David Robertson
David Robertson
33-Year-Old PitcherRP
Philadelphia Phillies
2019 Fantasy Outlook
The Strandman had a solid year despite the 22-percentage-point drop in his left-on-base rate in 2018. Robertson has an uncanny track record of pitching between 60 and 70 innings each season, mostly in single-inning stints, allowing a few baserunners only to leave them stranded by striking guys out in the clutch. Robertson has a 32.4% strikeout rate for his career, and that rate has not been below 28% since the 2010 season. He has a proven record as a solid closer, and it appears that he will have a chance to return to the ninth inning after signing a two-year deal with the Phillies in the offseason. If he does secure the job, it would easily triple his fantasy value as the saves would once again accompany the solid ratios and strong strikeout rate. He would still be rosterable in mixed-league formats even without a full-time closer role. Read Past Outlooks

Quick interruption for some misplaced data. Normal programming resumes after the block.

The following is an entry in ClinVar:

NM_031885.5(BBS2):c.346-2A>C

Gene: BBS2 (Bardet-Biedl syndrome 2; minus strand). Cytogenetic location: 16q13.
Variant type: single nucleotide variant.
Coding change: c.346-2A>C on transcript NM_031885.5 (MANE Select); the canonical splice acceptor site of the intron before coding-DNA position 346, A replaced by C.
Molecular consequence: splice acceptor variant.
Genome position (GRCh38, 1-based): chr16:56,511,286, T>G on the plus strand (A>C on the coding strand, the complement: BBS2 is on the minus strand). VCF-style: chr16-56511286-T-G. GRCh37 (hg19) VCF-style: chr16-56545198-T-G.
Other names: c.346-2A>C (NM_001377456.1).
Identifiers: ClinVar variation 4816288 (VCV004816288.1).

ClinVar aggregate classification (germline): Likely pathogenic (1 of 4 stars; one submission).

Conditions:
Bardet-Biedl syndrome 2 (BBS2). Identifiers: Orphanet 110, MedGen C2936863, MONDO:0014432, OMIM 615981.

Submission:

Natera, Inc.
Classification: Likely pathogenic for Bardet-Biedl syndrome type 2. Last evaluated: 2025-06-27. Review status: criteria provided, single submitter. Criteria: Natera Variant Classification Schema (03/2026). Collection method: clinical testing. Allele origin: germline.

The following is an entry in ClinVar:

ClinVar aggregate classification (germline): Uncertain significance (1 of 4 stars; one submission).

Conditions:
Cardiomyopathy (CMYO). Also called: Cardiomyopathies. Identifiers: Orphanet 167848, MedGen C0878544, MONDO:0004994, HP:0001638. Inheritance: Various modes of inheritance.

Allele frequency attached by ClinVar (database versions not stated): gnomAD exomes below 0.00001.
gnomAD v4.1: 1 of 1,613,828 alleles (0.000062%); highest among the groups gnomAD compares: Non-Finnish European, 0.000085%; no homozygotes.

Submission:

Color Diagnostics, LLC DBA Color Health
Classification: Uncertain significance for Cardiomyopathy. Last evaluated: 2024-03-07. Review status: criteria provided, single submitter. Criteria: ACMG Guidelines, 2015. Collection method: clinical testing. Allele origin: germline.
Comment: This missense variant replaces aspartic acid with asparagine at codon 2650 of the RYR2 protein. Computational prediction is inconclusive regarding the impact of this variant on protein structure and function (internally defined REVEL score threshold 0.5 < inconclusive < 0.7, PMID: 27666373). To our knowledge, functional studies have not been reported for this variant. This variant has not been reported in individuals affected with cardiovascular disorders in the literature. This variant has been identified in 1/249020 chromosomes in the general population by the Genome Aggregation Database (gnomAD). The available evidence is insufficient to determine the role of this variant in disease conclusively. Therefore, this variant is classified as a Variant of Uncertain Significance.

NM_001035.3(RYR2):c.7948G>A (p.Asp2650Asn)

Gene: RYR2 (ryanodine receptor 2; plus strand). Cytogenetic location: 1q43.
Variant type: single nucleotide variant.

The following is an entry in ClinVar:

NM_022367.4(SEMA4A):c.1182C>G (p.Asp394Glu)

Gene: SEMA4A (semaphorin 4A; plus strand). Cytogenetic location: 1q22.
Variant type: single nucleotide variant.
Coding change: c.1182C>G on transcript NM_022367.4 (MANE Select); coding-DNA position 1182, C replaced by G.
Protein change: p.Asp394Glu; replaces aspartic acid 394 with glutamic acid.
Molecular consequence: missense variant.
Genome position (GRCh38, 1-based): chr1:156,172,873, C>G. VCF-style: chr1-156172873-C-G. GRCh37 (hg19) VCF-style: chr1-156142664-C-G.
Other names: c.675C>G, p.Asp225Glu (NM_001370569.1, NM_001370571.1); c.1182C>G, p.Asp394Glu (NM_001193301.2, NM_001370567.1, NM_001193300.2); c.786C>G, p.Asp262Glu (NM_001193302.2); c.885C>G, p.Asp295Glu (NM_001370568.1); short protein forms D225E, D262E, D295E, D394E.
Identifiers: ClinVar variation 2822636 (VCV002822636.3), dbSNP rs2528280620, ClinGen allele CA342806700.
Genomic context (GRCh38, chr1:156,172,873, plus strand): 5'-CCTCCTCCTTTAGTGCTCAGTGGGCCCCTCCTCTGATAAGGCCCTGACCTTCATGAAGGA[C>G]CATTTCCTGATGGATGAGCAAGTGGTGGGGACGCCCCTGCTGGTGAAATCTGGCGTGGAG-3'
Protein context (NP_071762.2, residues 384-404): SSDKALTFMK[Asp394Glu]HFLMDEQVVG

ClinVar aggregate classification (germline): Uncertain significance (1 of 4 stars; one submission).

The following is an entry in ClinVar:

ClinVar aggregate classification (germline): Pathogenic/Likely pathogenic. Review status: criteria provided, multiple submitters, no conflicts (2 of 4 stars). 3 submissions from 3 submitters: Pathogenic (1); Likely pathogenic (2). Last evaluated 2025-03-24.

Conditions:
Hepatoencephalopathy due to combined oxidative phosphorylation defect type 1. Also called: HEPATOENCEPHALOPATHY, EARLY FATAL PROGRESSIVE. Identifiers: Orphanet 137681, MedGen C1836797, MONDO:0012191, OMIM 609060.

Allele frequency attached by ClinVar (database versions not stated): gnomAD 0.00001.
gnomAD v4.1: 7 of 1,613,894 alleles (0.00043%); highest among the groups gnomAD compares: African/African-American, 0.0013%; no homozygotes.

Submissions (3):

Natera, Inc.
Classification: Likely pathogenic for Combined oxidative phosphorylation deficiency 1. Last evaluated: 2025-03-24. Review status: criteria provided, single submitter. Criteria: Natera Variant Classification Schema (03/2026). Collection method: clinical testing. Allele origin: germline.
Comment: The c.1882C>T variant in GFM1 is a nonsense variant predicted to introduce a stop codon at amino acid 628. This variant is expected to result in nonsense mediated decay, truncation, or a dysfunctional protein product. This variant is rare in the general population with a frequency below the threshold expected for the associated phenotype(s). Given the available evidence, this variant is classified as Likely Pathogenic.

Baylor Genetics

$Signed a two-year, $23 million contract with the Phillies in January of 2019. Contract includes a $12 million team option for 2021.
Not viewed as traditional closer
PPhiladelphia Phillies
January 3, 2019
Robertson, who signed a two-year, $23 million deal with the Phillies on Thursday, is not expected to be used as a traditional closer in 2019, Matt Breen of The Philadelphia Inquirer reports.
ANALYSIS
Instead, it sounds like the Phillies will use the veteran reliever in a more versatile high-leverage relief role, which suggests manager Gabe Kapler could once again mix and match in the ninth-inning (rather than settle on one closer) in order to leverage matchups. While Robertson could still possibly emerge as the primary closer at some point in 2019, he's worth considering in mixed-leagues even without a full-time closer gig given his strong ratios and impressive strikeout rate (3.23 ERA, 1.03 WHIP and 11.8 K/9 across 69.2 innings in 2018).
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Pitching Stats
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Left/Right Pitching Splits